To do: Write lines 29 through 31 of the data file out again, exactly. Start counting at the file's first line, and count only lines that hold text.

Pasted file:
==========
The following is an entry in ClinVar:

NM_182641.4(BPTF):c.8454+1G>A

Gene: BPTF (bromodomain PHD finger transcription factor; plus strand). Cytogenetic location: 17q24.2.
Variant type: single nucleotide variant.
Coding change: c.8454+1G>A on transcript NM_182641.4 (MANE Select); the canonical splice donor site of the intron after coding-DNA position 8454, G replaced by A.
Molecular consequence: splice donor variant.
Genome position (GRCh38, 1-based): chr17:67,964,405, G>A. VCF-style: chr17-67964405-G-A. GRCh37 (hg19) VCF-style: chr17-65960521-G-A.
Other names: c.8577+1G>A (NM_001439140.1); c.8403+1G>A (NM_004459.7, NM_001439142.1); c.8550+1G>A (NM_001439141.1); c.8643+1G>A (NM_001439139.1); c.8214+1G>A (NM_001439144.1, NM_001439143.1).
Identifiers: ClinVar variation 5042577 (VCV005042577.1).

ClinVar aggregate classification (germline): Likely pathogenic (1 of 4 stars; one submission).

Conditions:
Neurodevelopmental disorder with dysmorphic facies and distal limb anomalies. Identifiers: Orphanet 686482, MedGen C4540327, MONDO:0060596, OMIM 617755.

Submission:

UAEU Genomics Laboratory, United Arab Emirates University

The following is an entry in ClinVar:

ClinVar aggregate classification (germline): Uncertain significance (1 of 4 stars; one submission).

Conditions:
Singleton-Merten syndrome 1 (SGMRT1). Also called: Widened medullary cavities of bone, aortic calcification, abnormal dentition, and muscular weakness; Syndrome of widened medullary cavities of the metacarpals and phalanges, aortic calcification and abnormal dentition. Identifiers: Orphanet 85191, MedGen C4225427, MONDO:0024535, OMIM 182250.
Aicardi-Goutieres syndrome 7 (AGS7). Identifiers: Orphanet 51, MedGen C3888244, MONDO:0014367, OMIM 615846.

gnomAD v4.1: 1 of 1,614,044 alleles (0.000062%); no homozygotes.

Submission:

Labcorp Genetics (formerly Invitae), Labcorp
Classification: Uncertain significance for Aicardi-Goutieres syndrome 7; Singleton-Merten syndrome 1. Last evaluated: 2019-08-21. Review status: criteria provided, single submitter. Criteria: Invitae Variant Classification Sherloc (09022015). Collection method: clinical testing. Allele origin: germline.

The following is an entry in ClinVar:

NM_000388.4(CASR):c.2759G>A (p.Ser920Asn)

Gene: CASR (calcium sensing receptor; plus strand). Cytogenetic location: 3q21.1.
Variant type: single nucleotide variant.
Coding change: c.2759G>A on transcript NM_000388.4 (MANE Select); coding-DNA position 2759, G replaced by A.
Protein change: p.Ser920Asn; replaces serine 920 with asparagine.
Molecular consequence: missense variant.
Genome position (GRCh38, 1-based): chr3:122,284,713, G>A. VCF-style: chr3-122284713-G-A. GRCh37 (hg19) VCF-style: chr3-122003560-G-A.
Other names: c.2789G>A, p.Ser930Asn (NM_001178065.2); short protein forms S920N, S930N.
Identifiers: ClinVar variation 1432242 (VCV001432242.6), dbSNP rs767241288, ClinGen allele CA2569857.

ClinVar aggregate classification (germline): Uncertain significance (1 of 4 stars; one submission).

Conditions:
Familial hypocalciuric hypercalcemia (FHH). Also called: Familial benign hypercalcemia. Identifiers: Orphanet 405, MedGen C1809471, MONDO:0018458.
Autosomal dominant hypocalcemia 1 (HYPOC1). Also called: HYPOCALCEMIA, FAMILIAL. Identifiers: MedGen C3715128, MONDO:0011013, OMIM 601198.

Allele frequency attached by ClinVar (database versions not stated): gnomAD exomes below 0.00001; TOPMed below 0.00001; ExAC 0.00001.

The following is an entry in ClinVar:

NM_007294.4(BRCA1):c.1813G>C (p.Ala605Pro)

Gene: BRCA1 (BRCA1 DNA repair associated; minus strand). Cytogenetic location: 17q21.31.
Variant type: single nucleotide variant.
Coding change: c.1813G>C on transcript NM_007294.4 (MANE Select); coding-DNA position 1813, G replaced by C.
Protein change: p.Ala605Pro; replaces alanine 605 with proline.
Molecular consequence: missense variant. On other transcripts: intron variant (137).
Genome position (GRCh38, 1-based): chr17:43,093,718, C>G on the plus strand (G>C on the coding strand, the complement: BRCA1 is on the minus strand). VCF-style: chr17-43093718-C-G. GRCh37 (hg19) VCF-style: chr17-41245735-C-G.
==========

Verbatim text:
Protein change: p.Ser920Asn; replaces serine 920 with asparagine.
Molecular consequence: missense variant.
Genome position (GRCh38, 1-based): chr3:122,284,713, G>A. VCF-style: chr3-122284713-G-A. GRCh37 (hg19) VCF-style: chr3-122003560-G-A.